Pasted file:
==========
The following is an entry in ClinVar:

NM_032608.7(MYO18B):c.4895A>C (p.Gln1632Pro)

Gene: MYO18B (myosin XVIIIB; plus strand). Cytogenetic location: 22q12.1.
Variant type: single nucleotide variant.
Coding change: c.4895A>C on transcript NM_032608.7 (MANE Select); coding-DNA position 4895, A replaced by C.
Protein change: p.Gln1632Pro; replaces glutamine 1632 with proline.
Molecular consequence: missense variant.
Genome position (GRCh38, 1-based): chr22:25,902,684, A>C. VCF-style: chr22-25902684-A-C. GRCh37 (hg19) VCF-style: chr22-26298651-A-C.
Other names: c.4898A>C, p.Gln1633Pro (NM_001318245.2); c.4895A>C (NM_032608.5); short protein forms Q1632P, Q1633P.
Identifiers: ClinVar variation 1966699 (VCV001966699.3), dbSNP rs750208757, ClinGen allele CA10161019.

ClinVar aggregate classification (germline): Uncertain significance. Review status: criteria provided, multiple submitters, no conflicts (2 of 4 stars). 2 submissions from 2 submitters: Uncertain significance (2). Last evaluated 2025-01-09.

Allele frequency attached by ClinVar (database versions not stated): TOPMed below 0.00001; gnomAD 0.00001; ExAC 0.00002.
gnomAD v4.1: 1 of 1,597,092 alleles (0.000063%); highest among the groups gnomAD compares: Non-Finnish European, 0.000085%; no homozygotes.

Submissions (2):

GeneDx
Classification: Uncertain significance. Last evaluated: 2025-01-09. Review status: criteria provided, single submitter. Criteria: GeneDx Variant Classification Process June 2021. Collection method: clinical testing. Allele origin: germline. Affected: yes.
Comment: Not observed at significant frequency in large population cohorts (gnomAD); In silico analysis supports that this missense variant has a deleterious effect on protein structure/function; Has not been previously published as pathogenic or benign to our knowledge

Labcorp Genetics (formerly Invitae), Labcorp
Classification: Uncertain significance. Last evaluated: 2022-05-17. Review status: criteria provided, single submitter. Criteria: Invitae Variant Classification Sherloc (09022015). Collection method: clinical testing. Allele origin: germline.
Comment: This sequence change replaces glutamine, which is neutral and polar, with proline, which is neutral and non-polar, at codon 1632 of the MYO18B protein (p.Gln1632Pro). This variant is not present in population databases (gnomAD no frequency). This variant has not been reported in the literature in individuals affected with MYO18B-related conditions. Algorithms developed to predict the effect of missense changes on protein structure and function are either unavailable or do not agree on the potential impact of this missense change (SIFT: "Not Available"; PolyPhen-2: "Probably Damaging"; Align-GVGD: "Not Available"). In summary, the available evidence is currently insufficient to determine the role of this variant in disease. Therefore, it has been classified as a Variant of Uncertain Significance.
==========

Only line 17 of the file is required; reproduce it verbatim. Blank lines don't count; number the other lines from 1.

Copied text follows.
Comment: Not observed at significant frequency in large population cohorts (gnomAD); In silico analysis supports that this missense variant has a deleterious effect on protein structure/function; Has not been previously published as pathogenic or benign to our knowledge